A transitional house for men serious about their sobriety is coming to 2626 Ogden Ave. in Superior.

The Superior City Council, in an 8-2 vote Tuesday, May 4, approved a special use permit that will allow Horizon House Sober Living to assist men in recovery to make the transition from treatment to independent living.

Councilors also approved amending the permit to remove a one-year limitation adopted by the Plan Commission that would have required Horizon House owner Joe Brennan to reapply for the permit next year to continue operation.

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Councilor Brent Fennessey, a member of the commission who opposed the limitation, garnered full support of the council to strike down the time limit. He said it’s a stipulation the Council hasn’t placed on any other special use permit the city has issued.

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“We’re acting as if these men who made the decision to walk away from addiction are second class citizens,” Fennessey said. “At the same time, you’ve got to consider the federal government considers addiction as a disability. Because it’s a disability, it’s protected by the Fair Housing Act. Not only would denying this special use permit be discrimination and illegal, it’s also morally wrong.”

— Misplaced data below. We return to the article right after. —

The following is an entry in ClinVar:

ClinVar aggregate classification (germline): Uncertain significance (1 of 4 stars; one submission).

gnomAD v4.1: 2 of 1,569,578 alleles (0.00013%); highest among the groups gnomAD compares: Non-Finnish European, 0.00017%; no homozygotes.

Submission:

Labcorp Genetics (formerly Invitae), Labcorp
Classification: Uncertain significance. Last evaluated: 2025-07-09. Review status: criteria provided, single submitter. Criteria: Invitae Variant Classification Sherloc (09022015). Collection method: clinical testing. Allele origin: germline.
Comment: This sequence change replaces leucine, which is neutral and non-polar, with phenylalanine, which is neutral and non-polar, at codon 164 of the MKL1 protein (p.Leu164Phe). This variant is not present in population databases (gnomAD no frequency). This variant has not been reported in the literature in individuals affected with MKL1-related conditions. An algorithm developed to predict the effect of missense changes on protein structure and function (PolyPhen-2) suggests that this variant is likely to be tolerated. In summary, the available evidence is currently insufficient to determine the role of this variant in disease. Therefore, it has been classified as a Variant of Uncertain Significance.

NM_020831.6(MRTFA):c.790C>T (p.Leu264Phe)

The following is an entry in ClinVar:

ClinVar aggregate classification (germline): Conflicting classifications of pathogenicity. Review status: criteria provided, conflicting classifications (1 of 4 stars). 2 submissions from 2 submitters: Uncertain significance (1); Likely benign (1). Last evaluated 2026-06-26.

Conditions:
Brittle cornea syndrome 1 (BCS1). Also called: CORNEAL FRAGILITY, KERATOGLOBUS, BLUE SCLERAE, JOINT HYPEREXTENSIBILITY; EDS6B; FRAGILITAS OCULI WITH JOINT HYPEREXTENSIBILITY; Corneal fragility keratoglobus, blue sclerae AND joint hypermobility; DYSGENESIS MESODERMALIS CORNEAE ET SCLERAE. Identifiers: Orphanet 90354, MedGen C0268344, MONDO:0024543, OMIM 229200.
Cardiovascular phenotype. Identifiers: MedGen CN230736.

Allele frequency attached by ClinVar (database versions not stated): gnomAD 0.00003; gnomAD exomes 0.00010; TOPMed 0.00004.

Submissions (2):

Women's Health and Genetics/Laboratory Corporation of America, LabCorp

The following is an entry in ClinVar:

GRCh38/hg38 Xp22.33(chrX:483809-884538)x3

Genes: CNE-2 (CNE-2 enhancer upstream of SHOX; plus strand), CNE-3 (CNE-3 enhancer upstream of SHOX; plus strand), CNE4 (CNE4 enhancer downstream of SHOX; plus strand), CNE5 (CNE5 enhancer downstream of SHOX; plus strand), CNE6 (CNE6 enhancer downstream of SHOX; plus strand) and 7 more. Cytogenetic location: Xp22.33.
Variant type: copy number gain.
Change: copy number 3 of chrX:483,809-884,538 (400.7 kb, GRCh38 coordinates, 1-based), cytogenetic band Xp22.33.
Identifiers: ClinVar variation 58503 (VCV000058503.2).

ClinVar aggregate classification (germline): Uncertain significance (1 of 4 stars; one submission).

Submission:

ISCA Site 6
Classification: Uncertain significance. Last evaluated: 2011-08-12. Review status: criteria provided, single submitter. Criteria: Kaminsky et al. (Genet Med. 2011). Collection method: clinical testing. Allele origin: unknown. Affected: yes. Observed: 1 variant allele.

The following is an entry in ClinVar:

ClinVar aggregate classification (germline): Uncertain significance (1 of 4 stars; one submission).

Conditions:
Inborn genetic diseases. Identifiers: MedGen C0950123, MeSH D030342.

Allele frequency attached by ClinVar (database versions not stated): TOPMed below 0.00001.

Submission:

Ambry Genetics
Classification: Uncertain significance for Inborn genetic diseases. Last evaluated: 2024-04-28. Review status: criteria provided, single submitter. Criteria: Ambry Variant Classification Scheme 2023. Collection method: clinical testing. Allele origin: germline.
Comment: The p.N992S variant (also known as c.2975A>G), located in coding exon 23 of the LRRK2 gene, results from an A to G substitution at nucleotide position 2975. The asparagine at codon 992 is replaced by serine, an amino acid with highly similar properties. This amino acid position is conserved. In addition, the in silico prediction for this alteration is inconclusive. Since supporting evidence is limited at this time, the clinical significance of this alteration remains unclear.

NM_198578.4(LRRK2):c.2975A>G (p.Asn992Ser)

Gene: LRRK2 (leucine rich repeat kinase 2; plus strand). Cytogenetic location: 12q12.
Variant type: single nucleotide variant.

After listening to concerns expressed by neighbors of the property, councilors acknowledged those concerns but expressed empathy for people transitioning to change their lives.

“I would say, Mr. Brennan, you're welcome to make a sober house right next door to me,” Councilor Ruth Ludwig said. “We have a transitional house in our neighborhood for women and children to get back on their feet. I heard the same thing from my neighbors when Harbor House was coming into our neighborhood.”

Ludwig noted that a manager would be living on-site to help the residents in their recovery.

“Everybody needs a hand up,” Ludwig said.

“This step process is important in recovery,” Councilor Nicholas Ledin said. Working in corrections for the last 10 years, and working with people facing addiction, he said he’s never feared for his life or safety when talking daily to people the sober house could help.

“A second chance is needed,” Ledin said.

Councilor Warren Bender, who lives in the neighborhood, and Councilor Jack Sweeney opposed issuing the special use permit in a roll-call vote.